Among the most basic considerations is the angle from which your diorama is to be viewed. If it is to be seen only from the front (rather like a 3D photograph) then obviously any buildings or scenery need only be detailed from that viewpoint; but if the viewer can see either side of, say, part of a house, then the detailing must continue around the sides. This may seem too obvious to be worth stating, but I have seen dioramas that, although meant to be viewed from more than one angle, have all the detail confined to the front view and leave the sides or ends finished with distractingly less care. The diorama that I built of the Afrika Korps figures in some remote part of the North African desert (‘Ozymandias’, pages 9–15) was intended to be viewed from the front, with the giant face of the statue pulling the viewer’s eye straight to the main point of the scene. So the model has just a sheet of wood at the back to cover the polystyrene blocks that form the basis of the piece, and a simple ‘rock’ finish around both sides, and the whole thing was then set in a horizontal ‘picture frame’ of polished wood.

This is the simplest style of display; some dioramas that I’ve seen have much more imaginative finishes. For instance, I remember one displayed at EuroMilitaire whose ‘frame’ was a large cutaway model of a bomb, enclosing a model B-17 Flying Fortress; and I have included one example (on page 70), set in an ‘open book’ effect, that is highly original. The only real limitations are your imagination and skill; however, I would suggest that you don’t get so carried away with elaborating the method of display that the ‘frame’ overpowers the ‘picture’ – after all, the viewer is supposed to be admiring your modelling skills, not your carpentry.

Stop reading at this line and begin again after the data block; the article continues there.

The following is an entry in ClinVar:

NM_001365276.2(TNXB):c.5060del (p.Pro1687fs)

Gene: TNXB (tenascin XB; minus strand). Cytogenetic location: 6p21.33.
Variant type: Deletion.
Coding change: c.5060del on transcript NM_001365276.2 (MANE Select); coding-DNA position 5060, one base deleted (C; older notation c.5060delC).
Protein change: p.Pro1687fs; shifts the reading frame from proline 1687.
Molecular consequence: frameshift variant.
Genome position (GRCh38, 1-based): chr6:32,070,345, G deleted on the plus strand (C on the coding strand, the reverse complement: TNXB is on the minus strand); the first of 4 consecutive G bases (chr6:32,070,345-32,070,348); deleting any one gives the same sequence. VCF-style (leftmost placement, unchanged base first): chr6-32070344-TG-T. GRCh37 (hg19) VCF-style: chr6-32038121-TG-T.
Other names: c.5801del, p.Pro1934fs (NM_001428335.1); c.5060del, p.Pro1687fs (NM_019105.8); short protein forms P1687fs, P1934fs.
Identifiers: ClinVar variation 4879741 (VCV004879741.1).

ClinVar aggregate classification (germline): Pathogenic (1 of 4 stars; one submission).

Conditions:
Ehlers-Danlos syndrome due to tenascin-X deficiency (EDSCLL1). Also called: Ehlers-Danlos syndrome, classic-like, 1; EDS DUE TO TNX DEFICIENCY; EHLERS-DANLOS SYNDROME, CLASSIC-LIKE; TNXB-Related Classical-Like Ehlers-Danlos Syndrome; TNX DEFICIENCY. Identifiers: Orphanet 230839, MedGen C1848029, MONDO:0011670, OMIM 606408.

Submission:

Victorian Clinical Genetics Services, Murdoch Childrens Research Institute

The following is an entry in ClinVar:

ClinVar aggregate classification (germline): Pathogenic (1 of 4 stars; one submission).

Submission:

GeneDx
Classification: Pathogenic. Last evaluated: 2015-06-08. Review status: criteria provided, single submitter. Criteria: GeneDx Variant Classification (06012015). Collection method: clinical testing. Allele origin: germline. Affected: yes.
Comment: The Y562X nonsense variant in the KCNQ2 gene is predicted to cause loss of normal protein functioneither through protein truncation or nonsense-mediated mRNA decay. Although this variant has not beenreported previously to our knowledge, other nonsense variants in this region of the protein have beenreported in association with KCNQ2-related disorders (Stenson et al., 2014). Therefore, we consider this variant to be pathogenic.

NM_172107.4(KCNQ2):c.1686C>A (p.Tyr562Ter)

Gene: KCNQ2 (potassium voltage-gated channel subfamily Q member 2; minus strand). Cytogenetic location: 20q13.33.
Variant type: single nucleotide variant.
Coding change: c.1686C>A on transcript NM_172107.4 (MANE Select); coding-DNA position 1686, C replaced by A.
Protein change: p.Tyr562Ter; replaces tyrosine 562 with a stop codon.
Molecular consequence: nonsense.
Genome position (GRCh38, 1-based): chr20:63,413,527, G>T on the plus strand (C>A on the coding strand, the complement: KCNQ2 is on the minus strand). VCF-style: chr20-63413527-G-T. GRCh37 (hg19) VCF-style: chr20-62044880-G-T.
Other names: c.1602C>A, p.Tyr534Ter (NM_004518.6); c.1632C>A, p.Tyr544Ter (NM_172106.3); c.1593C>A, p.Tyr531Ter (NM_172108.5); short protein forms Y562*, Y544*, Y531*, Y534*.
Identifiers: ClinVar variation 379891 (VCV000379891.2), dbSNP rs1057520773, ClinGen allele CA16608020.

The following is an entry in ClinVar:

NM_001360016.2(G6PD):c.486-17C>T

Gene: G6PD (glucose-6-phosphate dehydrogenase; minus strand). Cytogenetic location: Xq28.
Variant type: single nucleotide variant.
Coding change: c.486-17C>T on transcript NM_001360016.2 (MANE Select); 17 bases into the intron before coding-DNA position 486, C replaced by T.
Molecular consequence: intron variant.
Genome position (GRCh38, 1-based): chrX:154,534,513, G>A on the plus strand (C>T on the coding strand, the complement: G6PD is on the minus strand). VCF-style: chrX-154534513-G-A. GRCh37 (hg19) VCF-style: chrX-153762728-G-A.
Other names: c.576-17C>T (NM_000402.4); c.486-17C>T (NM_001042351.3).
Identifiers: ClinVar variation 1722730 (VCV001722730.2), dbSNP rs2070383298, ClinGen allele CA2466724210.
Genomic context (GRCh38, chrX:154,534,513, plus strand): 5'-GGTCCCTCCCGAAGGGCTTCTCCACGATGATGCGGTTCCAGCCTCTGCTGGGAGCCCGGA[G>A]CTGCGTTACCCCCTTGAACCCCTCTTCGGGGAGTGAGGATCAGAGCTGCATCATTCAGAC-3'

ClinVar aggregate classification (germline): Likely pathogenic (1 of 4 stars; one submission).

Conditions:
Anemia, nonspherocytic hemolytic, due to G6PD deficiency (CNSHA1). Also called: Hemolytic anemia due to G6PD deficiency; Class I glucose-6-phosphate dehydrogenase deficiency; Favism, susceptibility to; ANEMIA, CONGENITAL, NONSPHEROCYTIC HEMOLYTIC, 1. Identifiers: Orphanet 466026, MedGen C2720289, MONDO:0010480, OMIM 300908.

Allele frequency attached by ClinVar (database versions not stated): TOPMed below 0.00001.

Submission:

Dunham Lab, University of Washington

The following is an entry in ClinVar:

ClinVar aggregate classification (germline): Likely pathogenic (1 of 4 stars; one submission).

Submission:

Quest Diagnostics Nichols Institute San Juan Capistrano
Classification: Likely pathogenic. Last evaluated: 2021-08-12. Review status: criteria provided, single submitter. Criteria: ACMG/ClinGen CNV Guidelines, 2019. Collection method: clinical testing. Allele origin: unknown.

One piece of advice on dioramas that you often hear is never to place the model on the groundwork dead centre and parallel to the